Within healthcare, if we were to get into specifics and look at verticals, what is it that you’re really pursuing?
To be honest, India has done so well across all segments in healthcare. We have seen that over the past 20 years, the pharmaceuticals and what we call the life sciences segment, has been one of the critical success factors for PE and investors generally. Pharma continues to be a large part of the India healthcare landscape for investors, and it will continue to do so in the long term as well. For PE today, as the pharma industry is now evolved, it is hard to find the right deals. From our portfolio, we are fortunate to partner with companies like Concord Biotech. We believe they are very well-positioned to grow into the API (active pharmaceutical ingredient) market, and we continue to see fast and upcoming businesses emerge in that space.
The biggest segment of opportunity continues to be the healthcare space. It is all about the provision of healthcare. Clearly, India from any dynamic lags many developed markets, but is also behind many emerging markets. For example, access to healthcare—there are not enough hospitals. Access to primary care and access to doctors continues to be a dynamic which is driving growth. We are going to see a large part of the investments continue to go to that space. Bear in mind, in India, out of every 10 new hospitals that are being built today, seven of them are being built by the private sector. So we have a long way for us to grow in that space.
A related question—the business models of most large pharmaceutical companies in India are under stress. For Indian pharmaceutical companies, their revenues from the US generic market have been seeing slower growth or even declines. Is the golden age of investing in Indian pharma behind us?
India went through a period of explosive growth where many PE/institutional investors benefited from that growth in pharma companies—and this is what can be termed as the golden era of the pharmaceutical industry in India. As a consequence of that, we have had companies that have become industry leaders and emerging giants of future. However, we certainty believe there is still very strong growth left in that market. What we have got are good scalable businesses. We have good business models and expertise among entrepreneurs and our scientists. But at the next level, it is not going to be just the cost game, but it will have to be the innovation game. In the ‘golden era’, we didn’t have much of new innovation that was being led by Indian pharma companies. The potential for innovation is the future of Indian pharma.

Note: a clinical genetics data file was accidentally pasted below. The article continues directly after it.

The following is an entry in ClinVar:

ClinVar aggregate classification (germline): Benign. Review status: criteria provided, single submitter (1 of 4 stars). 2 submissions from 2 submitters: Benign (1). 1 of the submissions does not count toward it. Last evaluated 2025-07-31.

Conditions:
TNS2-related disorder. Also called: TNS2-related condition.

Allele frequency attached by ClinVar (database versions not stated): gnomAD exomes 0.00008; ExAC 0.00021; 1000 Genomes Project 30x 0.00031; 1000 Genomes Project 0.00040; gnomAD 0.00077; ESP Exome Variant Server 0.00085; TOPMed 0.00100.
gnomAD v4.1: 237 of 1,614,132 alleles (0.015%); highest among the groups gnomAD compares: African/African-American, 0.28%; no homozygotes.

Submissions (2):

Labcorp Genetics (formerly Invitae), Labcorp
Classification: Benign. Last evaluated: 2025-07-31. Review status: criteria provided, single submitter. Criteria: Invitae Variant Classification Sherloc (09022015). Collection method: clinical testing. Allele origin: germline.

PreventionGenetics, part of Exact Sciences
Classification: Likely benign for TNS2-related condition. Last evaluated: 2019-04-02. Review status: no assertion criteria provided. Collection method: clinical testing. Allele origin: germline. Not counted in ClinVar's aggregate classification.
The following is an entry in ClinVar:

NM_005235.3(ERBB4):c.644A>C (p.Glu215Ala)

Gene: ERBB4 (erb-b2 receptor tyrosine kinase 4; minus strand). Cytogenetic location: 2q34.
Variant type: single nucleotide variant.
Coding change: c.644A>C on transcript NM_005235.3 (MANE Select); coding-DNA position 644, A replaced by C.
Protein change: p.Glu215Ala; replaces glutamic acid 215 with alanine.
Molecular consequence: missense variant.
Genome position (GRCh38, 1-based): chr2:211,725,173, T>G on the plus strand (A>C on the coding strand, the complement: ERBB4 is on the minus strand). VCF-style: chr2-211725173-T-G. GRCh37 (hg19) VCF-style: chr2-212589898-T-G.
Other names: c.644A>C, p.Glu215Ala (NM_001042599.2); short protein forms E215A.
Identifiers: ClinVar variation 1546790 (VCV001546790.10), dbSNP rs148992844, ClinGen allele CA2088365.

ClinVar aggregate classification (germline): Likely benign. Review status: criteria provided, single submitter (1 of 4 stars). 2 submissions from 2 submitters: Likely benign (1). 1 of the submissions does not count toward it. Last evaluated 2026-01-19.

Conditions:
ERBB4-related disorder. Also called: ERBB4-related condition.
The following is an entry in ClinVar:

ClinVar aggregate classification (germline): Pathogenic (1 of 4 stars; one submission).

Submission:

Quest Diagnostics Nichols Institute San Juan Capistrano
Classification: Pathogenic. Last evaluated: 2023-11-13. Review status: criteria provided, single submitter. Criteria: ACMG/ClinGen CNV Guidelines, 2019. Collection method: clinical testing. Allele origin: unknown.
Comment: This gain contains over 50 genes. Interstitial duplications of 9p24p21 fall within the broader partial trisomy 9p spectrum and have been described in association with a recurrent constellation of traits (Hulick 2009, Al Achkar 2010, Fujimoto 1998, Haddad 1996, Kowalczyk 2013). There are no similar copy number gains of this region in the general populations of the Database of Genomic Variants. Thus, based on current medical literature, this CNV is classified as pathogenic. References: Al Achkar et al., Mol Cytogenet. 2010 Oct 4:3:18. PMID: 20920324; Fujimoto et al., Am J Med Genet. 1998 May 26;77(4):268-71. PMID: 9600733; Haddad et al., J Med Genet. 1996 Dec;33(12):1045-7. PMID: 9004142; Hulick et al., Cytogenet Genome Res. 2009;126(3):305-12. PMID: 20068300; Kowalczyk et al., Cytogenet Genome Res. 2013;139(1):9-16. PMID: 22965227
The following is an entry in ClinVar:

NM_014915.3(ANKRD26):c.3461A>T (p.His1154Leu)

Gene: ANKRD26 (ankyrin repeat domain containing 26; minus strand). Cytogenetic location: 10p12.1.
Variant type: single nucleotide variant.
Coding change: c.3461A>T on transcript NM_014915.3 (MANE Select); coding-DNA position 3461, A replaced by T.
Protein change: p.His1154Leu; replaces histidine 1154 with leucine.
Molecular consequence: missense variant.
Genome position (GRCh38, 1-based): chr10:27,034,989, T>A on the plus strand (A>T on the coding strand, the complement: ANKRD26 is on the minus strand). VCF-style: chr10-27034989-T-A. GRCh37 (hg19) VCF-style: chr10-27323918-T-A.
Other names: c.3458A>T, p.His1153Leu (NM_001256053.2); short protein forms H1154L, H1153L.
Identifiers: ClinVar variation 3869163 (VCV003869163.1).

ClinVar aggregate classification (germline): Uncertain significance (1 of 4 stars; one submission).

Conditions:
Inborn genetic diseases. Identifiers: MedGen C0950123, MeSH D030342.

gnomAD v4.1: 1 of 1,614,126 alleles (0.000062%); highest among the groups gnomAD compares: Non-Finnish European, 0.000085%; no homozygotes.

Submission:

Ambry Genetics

Are valuations a concern?
Valuations are always a concern in India and South-East Asa. And, frankly, from our perspective, valuations particularly in the public equity markets are not sustainable. In healthcare, some of the equity multiples continue to exceed what is fundamentally achievable or fundamentally attractive. One advantage we have is that, as a PE investor, when we negotiate with an entrepreneur, it is not only about the price. Nine out of 10 entrepreneurs want to understand what you can bring to the business that is beyond money. And when you can identify the specific and strategic operating value-add, that will at least help us enter into a business at a more reasonable multiple. We have an ability, as a private investor, to at least circumvent some of the bubbles that we think are being created in the equity markets—but, overall, the equity markets have an unsustainable valuation paradigm.
But as entrepreneurs in this space are aware of the valuations that their listed peers command, does that make it more difficult for PE firms like you to get the deals? How does India compare to South-East Asia in terms of valuations?